It’s past time to scrap ‘The Biggest Loser’


If you’ve followed this blog much over the years, you understand that I take fitness and the outdoors seriously. Spending time in the outdoors is, I believe, critical to our physical and mental well-being as well as to our understanding of how the planet works. Being fit dovetails nicely into that, as being more fit allows you to do more (and thus enrich the experience) outside.

So I follow fitness trends carefully, partly to help myself, and partly to share things I’ve learned here. Let me say from the outset, I am all for anything that gets people moving, in shape, and healthier.

A little more than a decade ago, a reality TV show and competition emerged on NBC called “The Biggest Loser.” Its premise was to take people whose lives were hijacked and even threatened by their obesity, and to put them through a rigorous diet and exercise program to help them shed the weight, get in shape, and be healthy. The winner of the show was the person who lost the most weight. The promise to the viewers: inspiring stories of how these people, with the help of their trainers and nutritionists, took back their lives.

I’ve watched the show from time to time. And I’ve read quite a bit about it. And I have one conclusion.

I loathe “The Biggest Loser.” Despise it. And I have a few reasons why.

First, the training programs shown on the program are injurious. You can’t take someone who is morbidly obese and have them work out for six or more hours a day. This is a schedule even professional athletes can’t maintain. Contestants are shown running on treadmills, lifting weights and doing all sorts of metabolic conditioning exercises until they drop from exhaustion, all the while being yelled at by celebrity coaches to get off their butts and do more. No trainer in their right mind would ever put these folks on such a program. Their fat-to-muscle ratio is far too out of whack to put that kind of strain on their muscles, tendons and ligaments. Injuries – stress fractures, knee problems and more – have been known to pile up on the show (you can read about that and more here, in this story about former contestant Kai Hibbard). The contestants should be eased into a program, which can intensify as they get stronger and begin to shed weight. But no, that won’t happen because it doesn’t conform to a TV production schedule.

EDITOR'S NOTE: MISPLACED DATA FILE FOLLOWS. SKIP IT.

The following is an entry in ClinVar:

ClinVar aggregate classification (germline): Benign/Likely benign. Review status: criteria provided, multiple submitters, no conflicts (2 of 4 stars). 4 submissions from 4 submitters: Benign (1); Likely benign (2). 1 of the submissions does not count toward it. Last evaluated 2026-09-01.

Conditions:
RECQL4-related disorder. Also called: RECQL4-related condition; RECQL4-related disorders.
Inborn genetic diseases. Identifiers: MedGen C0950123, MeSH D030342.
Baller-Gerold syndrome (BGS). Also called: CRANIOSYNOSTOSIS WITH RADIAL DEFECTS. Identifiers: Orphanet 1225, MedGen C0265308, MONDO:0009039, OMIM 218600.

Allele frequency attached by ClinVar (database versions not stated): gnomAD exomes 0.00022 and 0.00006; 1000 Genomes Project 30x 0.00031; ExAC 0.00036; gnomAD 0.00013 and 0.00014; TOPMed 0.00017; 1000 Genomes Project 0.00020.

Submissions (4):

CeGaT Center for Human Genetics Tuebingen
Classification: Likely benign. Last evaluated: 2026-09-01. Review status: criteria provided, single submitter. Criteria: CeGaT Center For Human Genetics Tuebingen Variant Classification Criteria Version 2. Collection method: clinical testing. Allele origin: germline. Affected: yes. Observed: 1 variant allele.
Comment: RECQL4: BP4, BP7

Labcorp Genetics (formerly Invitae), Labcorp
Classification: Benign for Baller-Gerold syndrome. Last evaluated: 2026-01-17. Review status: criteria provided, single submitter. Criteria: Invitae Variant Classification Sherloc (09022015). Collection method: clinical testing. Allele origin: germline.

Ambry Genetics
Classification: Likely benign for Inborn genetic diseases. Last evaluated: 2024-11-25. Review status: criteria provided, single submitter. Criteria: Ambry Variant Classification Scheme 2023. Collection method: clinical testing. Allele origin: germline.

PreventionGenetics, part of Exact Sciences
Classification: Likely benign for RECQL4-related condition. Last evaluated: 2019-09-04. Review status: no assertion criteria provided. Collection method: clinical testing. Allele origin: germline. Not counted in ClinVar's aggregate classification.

Second, the radical training programs and extreme caloric deprivation from the contestants’ diets create metabolic damage. A recent New York Times article highlighted a study in which past contestants of the show were tracked to see how well they maintained their new weight, and why things did or didn’t work. In nearly every case, they couldn’t keep the weight off after the show, often regaining 100 pounds or more. Many gained all their weight back, and then some. Even the best-case scenarios showed significant weight gain. Contestants who continued to exercise faithfully and maintain low-calorie diets piled the pounds back on. The reason? Their bodies were so shocked by the new regimen (daily food intake would be cut to 1,000 calories or less) that they reset their metabolism to a slower rate to conserve energy. If calories were cut back even further, the body reacted by putting the brakes on their already slowed metabolisms to match. This is metabolic damage, and it runs deep, all the way to the hormonal level. So for the sake of ratings and a spectacular reveal show at each season’s finale, producers set up the contestants to fail miserably once they were outside the “guidance” of their trainers and nutritionists.